Most families don’t just think of setting up genetic testing, but when Miller’s father was diagnosed and eventually passed away from complications of Von Hippel Lindau, their family knew it could only help.

Von Hippel Lindau (VHL) is an inherited disorder where those affected experience abnormal growth of tumors and cysts throughout the body. The tumors can be both benign and cancerous and many of them can be found in the adrenal glands, kidneys, pancreas and central nervous system. Those affected by VHL undergo body scans each year to check for progression and changes in the disorder. Continue reading

Scalds, burns and fires, oh my! Easy tips to keep your family safe from burn injuries

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According to the American Burn Association, a burn injury serious enough to require treatment happens every minute in the U.S.

It doesn’t stop there. The Centers for Disease Control and Prevention report that each day over 300 children are seen in an emergency room for burn injuries.

The University of Michigan Trauma Burn Center, one of the nation’s oldest and most respected centers for treating patients who have suffered from burn injuries, admits an average of 1,400 multiple-trauma and burn patients each year in the hospital.

While most people would assume those burn injuries result from fires or flames, hot liquids and steam can burn the skin just as easily! In fact, the leading cause of burn injuries in children less than 5 years old is scalding from hot liquids. Moreover, 95 percent of these injuries occur in the home!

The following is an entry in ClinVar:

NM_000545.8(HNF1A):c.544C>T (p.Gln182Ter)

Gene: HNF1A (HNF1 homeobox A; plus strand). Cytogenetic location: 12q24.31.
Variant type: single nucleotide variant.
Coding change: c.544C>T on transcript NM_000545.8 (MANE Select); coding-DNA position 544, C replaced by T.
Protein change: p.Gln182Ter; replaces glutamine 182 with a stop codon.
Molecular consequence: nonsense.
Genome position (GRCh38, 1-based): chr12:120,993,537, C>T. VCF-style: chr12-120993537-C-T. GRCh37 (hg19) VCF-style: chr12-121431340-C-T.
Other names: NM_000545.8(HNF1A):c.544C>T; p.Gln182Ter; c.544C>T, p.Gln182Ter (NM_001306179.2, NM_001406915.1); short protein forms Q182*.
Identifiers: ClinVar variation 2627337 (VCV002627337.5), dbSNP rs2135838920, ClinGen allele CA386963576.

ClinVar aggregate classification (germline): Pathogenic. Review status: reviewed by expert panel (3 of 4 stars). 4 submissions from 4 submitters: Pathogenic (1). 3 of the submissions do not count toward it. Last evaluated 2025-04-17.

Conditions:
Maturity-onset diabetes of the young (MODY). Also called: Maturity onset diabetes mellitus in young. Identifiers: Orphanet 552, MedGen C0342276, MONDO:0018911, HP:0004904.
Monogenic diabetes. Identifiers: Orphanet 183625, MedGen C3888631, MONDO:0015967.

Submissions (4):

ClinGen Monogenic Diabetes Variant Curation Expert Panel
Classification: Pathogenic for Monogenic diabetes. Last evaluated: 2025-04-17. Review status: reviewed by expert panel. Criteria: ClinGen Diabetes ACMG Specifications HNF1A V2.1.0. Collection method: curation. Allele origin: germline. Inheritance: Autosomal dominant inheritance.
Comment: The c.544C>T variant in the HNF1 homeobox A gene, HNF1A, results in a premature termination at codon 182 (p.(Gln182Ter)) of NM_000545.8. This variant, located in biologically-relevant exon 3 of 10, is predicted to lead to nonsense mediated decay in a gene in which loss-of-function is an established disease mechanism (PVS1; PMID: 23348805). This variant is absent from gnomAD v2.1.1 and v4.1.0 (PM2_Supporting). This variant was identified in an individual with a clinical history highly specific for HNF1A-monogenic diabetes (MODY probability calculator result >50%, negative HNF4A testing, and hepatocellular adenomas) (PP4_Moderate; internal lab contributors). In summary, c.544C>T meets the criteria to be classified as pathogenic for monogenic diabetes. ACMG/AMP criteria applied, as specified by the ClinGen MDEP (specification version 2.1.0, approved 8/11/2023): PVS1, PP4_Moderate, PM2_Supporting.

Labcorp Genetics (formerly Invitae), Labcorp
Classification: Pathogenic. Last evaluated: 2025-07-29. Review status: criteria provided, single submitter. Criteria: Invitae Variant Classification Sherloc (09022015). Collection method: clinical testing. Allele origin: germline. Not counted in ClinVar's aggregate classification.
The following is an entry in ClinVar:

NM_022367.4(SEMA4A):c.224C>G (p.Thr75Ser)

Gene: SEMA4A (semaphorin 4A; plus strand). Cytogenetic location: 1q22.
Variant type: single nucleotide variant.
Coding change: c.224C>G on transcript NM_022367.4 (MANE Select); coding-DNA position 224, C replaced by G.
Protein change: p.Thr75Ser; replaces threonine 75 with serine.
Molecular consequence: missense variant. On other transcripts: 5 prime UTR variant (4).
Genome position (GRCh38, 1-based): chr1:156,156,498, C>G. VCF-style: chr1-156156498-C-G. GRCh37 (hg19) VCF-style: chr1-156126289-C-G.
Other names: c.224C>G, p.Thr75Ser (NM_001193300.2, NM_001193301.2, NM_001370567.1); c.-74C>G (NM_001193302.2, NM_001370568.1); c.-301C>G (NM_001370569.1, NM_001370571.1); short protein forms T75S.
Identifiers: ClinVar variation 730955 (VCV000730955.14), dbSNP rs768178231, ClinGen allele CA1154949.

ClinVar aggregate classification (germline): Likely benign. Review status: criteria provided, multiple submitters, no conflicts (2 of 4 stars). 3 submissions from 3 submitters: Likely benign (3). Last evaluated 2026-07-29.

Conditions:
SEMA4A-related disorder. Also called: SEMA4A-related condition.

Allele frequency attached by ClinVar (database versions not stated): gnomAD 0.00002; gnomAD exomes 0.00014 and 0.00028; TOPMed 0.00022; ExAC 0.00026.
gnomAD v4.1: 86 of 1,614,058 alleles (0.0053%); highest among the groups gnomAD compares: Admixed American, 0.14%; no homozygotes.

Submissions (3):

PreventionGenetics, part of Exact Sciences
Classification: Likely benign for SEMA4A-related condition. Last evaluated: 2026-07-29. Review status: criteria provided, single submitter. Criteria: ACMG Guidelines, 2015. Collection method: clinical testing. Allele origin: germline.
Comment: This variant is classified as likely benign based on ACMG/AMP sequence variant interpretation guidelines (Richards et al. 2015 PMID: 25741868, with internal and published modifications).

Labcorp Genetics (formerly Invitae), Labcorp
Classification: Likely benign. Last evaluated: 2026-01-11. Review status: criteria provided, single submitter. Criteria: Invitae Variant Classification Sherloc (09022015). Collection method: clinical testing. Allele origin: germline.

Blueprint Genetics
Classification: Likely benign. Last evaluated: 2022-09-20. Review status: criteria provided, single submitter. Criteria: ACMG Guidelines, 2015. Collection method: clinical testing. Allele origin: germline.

This week (the first week of February) is observed as National Burn Awareness Week. The week serves as a great reminder to local communities to become more aware of burn injuries and learn how to prevent them in their own homes. Continue reading

Assisted Ventilation Clinic offers patients outside the box care

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Becky and Emily Houser

 

“When you’re in the hospital, you lie in a bed and everyone comes to you. Why can’t we do the same thing with our outpatient visits?”

Dr. Robert Sitrin was toying with this question for months when he finally decided he should bring the idea to Galen Toews, his division chief at the time.

“I went to Galen and explained the need for a clinic that could service some of our most complex patients and make their visits easier for them,” says Sitrin. “This would have never happened if the chief hadn’t supported me.”

The clinic Sitrin is referring to is the Assisted Ventilation Clinic run by the Pulmonary & Critical Care Medicine team, a division of Internal Medicine at U-M.

The clinic is specifically designed for patients with severe chronic pulmonary (respiratory and lung disorders) that leave a patient needing a machine called a ventilator for assistance in breathing.

The clinic may be the first of its kind in the country for adults.  Similar clinics had been operating for several years in pediatric settings, but not specifically for adults. Continue reading